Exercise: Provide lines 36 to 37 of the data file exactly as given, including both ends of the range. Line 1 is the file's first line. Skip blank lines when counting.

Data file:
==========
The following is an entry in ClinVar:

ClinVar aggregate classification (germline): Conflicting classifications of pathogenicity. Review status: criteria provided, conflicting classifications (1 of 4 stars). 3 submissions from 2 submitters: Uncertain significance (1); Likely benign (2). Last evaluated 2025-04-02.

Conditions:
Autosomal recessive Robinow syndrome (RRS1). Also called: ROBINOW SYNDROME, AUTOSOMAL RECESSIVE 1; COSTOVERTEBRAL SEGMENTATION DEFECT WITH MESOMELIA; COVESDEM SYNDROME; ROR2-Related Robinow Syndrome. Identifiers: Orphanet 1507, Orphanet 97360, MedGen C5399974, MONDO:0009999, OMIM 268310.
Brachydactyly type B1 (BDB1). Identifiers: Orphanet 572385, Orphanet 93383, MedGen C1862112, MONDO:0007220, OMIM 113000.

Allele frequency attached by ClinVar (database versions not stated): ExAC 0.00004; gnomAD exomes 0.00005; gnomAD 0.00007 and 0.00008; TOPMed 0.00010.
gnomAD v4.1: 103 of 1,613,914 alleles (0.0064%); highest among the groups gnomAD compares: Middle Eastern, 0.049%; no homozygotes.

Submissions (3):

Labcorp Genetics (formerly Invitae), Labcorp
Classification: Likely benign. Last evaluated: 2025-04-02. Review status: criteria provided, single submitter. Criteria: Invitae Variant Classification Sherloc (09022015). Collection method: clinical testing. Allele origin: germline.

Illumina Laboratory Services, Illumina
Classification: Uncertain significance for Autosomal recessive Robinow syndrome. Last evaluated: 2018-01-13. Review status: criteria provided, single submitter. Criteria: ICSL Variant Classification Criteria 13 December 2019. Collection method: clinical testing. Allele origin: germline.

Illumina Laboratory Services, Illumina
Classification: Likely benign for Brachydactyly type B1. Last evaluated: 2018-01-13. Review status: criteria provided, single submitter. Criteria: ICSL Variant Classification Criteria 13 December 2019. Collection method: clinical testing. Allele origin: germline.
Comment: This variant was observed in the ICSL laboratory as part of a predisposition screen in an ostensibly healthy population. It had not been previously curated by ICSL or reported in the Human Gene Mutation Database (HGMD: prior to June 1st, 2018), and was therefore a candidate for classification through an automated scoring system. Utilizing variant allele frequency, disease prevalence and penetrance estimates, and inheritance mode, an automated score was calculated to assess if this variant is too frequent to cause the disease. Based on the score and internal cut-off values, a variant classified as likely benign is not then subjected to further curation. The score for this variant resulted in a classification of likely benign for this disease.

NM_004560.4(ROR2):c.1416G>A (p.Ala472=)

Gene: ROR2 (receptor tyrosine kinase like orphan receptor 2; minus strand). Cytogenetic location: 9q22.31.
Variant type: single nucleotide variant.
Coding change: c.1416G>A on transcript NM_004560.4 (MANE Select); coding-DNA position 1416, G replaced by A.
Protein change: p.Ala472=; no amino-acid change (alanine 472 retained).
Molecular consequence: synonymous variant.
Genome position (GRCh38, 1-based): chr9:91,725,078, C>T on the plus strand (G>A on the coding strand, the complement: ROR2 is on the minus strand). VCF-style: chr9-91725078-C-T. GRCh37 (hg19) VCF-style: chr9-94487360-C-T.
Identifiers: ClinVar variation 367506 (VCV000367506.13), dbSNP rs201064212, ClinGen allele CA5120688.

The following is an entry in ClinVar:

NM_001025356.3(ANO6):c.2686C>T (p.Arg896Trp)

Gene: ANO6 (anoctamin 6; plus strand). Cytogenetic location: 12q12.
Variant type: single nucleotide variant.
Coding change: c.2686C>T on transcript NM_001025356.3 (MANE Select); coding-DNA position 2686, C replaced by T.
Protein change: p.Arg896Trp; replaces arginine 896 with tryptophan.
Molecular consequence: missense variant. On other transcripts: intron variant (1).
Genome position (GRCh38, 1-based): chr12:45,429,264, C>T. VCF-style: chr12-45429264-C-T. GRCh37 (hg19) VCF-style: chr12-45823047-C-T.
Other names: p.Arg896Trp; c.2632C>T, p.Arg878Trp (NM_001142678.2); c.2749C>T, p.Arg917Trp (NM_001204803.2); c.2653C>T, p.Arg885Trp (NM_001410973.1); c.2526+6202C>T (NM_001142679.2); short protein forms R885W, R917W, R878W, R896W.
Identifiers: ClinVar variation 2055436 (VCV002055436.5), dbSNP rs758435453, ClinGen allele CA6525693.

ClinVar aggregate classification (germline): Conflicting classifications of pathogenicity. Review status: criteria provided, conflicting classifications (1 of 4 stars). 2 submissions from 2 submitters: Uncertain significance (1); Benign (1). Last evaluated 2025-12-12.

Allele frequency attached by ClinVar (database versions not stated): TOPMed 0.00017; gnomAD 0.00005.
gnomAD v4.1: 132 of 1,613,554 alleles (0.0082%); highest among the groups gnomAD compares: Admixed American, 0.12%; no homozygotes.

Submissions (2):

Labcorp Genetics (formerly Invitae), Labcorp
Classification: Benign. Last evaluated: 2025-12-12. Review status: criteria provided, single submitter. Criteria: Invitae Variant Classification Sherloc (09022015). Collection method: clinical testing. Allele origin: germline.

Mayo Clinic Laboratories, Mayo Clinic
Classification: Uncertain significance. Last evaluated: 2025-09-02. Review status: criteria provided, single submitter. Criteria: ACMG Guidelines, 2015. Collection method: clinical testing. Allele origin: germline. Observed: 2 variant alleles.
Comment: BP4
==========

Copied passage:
gnomAD v4.1: 132 of 1,613,554 alleles (0.0082%); highest among the groups gnomAD compares: Admixed American, 0.12%; no homozygotes.

Submissions (2):